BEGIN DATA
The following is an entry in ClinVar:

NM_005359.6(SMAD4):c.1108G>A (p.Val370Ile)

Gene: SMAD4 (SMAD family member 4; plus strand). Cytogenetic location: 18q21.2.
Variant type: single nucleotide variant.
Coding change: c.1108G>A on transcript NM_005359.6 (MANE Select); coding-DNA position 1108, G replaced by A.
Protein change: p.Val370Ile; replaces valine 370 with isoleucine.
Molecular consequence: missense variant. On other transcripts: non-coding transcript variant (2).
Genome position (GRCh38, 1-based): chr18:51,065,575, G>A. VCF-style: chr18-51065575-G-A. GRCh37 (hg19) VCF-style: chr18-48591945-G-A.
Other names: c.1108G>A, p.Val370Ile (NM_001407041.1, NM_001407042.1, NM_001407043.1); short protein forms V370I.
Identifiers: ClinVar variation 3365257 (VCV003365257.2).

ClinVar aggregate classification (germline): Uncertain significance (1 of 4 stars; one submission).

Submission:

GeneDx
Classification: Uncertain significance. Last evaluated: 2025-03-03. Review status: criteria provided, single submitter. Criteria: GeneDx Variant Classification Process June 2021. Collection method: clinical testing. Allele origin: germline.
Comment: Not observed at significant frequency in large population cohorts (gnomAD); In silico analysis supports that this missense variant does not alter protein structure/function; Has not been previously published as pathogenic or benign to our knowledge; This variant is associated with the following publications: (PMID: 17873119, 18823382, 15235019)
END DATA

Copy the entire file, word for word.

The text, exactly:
The following is an entry in ClinVar:

NM_005359.6(SMAD4):c.1108G>A (p.Val370Ile)

Gene: SMAD4 (SMAD family member 4; plus strand). Cytogenetic location: 18q21.2.
Variant type: single nucleotide variant.
Coding change: c.1108G>A on transcript NM_005359.6 (MANE Select); coding-DNA position 1108, G replaced by A.
Protein change: p.Val370Ile; replaces valine 370 with isoleucine.
Molecular consequence: missense variant. On other transcripts: non-coding transcript variant (2).
Genome position (GRCh38, 1-based): chr18:51,065,575, G>A. VCF-style: chr18-51065575-G-A. GRCh37 (hg19) VCF-style: chr18-48591945-G-A.
Other names: c.1108G>A, p.Val370Ile (NM_001407041.1, NM_001407042.1, NM_001407043.1); short protein forms V370I.
Identifiers: ClinVar variation 3365257 (VCV003365257.2).

ClinVar aggregate classification (germline): Uncertain significance (1 of 4 stars; one submission).

Submission:

GeneDx
Classification: Uncertain significance. Last evaluated: 2025-03-03. Review status: criteria provided, single submitter. Criteria: GeneDx Variant Classification Process June 2021. Collection method: clinical testing. Allele origin: germline.
Comment: Not observed at significant frequency in large population cohorts (gnomAD); In silico analysis supports that this missense variant does not alter protein structure/function; Has not been previously published as pathogenic or benign to our knowledge; This variant is associated with the following publications: (PMID: 17873119, 18823382, 15235019)